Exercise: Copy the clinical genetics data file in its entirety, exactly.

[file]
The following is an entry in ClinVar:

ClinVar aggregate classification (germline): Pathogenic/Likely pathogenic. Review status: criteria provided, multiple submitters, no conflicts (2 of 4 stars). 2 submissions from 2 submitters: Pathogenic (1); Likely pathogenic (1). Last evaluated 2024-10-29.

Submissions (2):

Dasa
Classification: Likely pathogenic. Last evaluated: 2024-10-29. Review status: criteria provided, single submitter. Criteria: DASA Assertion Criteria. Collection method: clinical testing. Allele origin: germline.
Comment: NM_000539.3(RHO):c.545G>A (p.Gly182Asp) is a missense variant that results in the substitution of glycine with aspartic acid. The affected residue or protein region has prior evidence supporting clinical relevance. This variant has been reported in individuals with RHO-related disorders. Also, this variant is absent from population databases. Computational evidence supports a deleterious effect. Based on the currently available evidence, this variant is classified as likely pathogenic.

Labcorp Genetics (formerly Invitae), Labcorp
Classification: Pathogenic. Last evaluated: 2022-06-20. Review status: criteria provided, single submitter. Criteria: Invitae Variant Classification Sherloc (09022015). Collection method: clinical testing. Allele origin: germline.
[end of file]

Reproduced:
The following is an entry in ClinVar:

ClinVar aggregate classification (germline): Pathogenic/Likely pathogenic. Review status: criteria provided, multiple submitters, no conflicts (2 of 4 stars). 2 submissions from 2 submitters: Pathogenic (1); Likely pathogenic (1). Last evaluated 2024-10-29.

Submissions (2):

Dasa
Classification: Likely pathogenic. Last evaluated: 2024-10-29. Review status: criteria provided, single submitter. Criteria: DASA Assertion Criteria. Collection method: clinical testing. Allele origin: germline.
Comment: NM_000539.3(RHO):c.545G>A (p.Gly182Asp) is a missense variant that results in the substitution of glycine with aspartic acid. The affected residue or protein region has prior evidence supporting clinical relevance. This variant has been reported in individuals with RHO-related disorders. Also, this variant is absent from population databases. Computational evidence supports a deleterious effect. Based on the currently available evidence, this variant is classified as likely pathogenic.

Labcorp Genetics (formerly Invitae), Labcorp
Classification: Pathogenic. Last evaluated: 2022-06-20. Review status: criteria provided, single submitter. Criteria: Invitae Variant Classification Sherloc (09022015). Collection method: clinical testing. Allele origin: germline.